Evaluation of a New Biological Control Pathogen for Management of Eurasian Watermilfoil
ENGINEER RESEARCH AND DEVELOPMENT CENTER VICKSBURG MS AQUATIC PLANT CONTROL RESEARCH PROGRAM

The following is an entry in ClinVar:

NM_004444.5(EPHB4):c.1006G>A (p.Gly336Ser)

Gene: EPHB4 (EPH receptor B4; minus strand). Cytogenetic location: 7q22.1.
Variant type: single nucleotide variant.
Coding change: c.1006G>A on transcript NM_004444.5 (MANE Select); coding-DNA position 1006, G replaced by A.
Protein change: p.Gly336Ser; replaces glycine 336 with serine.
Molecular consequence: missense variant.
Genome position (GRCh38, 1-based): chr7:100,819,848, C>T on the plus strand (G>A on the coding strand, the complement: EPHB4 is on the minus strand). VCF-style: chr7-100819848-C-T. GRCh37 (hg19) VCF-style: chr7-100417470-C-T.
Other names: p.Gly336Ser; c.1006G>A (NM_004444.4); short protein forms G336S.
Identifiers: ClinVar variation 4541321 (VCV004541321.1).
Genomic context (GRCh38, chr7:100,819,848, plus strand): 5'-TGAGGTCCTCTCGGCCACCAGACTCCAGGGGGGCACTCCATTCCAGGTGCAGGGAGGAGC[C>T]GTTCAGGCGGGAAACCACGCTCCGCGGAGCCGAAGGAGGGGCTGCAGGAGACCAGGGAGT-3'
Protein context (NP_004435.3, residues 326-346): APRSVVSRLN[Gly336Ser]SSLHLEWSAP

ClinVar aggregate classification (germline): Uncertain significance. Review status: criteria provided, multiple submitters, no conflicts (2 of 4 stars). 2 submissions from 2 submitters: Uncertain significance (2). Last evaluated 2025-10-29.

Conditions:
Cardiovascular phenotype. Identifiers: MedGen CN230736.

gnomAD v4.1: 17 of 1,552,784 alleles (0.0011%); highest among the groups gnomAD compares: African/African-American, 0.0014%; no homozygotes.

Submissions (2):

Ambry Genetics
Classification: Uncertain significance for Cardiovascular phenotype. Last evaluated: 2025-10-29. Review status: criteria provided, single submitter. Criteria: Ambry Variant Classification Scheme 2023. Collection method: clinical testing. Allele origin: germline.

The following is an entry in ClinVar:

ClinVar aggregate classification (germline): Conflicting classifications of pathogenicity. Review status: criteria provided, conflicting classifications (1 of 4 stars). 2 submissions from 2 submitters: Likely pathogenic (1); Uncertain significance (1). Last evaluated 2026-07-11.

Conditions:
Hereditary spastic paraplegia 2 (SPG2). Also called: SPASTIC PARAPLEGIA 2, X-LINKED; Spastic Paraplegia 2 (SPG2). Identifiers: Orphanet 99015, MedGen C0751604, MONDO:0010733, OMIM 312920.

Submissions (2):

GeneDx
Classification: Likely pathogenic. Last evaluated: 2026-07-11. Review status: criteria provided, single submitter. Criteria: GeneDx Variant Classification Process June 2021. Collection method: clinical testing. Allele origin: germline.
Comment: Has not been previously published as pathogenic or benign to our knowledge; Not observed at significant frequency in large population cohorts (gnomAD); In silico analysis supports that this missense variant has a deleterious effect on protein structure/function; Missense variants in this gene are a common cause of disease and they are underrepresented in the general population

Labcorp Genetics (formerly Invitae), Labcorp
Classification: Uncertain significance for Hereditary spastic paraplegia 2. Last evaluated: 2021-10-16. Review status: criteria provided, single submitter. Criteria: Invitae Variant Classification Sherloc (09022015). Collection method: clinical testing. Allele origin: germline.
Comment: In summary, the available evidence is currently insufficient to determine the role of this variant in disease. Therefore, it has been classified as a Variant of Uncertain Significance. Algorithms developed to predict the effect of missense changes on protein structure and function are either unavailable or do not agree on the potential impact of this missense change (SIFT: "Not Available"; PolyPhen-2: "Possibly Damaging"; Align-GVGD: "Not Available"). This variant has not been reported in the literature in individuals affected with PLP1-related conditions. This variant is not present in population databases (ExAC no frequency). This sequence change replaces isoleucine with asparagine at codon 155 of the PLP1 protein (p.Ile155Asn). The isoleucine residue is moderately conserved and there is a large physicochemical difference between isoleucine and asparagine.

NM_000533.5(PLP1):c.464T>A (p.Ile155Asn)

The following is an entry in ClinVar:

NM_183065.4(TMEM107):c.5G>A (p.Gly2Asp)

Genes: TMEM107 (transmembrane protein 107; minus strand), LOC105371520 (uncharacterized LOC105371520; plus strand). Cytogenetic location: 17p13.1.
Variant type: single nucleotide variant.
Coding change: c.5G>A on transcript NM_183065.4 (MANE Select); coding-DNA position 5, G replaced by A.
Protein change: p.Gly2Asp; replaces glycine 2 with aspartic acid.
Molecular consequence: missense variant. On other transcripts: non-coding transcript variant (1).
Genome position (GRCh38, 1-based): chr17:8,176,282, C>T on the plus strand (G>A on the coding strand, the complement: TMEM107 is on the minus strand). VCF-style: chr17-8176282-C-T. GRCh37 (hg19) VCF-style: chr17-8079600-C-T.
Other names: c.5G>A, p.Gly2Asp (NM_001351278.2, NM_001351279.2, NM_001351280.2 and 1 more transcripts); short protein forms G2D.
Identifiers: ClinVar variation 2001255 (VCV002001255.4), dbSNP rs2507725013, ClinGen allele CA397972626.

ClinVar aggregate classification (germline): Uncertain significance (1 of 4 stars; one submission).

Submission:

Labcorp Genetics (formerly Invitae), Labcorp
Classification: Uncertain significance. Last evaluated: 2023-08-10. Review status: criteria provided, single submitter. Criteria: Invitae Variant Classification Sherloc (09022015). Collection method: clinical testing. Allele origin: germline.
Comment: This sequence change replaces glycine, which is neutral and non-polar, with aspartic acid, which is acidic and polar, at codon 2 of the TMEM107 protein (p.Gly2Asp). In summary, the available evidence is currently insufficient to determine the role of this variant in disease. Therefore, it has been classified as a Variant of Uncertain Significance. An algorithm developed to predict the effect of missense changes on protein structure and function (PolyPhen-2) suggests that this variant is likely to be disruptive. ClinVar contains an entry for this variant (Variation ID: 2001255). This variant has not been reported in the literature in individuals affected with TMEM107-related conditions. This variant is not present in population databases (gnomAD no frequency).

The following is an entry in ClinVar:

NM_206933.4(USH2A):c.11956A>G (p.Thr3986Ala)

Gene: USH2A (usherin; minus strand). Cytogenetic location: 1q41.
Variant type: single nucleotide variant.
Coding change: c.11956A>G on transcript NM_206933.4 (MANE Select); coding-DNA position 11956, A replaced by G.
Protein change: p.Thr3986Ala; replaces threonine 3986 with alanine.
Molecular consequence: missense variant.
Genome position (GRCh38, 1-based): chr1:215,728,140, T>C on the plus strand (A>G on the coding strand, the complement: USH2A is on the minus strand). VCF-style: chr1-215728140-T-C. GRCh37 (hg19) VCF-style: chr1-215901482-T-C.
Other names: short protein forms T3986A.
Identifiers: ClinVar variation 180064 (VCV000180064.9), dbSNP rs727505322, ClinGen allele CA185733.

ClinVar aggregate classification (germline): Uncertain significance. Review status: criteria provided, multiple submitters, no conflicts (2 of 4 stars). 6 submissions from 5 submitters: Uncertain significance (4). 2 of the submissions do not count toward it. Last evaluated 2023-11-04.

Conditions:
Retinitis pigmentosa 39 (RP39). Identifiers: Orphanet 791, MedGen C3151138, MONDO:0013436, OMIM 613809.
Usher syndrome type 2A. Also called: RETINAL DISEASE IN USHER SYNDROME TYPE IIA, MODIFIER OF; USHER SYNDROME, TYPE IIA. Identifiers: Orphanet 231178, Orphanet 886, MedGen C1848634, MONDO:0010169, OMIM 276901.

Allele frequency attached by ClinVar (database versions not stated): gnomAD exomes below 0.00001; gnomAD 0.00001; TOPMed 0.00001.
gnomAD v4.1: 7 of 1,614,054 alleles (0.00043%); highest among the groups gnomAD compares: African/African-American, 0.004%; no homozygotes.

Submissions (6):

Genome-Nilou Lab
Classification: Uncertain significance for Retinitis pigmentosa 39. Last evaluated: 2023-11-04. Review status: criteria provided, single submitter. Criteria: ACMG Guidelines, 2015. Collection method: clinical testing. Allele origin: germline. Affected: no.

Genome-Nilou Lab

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This technical note describes the results of an aquarium study to evaluate the effectiveness of a potential fungal pathogen in managing the nuisance submersed plant Eurasian watermilfoil Myriophyllum spicatum L. Eurasian watermilfoil hereafter called milfoil was first documented in the United States in 1942 but its introduction could have taken place much earlier Couch and Nelson 1985. It now occurs in lakes, ponds, reservoirs, or rivers in 48 states excluding Wyoming and Hawaii and in the Canadian provinces of British Columbia, Ontario, and Quebec. Herbarium records indicate that there could have been multiple introductions, as early reports came from widely separated locations including Washington DC, the Midwest, and Arizona and California Smith and Barko 1990. Milfoil spreads naturally by fragmentation and stolons, and anthropogenically on boating equipment. Like other aggressive invasive species, milfoil displaces native species, thereby reducing biodiversity. Its ability to grow at low temperatures allows it to quickly reach the water surface, forming a canopy that shades out other aquatic vegetation Madsen et al. 1991. Excessive growth adversely affects recreational activities such as swimming, boating, and fishing and degrades the aesthetic appeal of a water body. Additionally, excessive growth results in clogged intakes of industrial and power-generating facilities, lowered dissolved oxygen, and increased mosquito breeding sites Bates et al. 1985. Traditionally milfoil has been controlled with mechanical removal or herbicide applications. According to Sorsa et al. 1988, the former is cost prohibitive and the latter potentially controversial due to real or perceived threats to human health and the environment. Biological control has been studied as an option for milfoil management for over 40 years.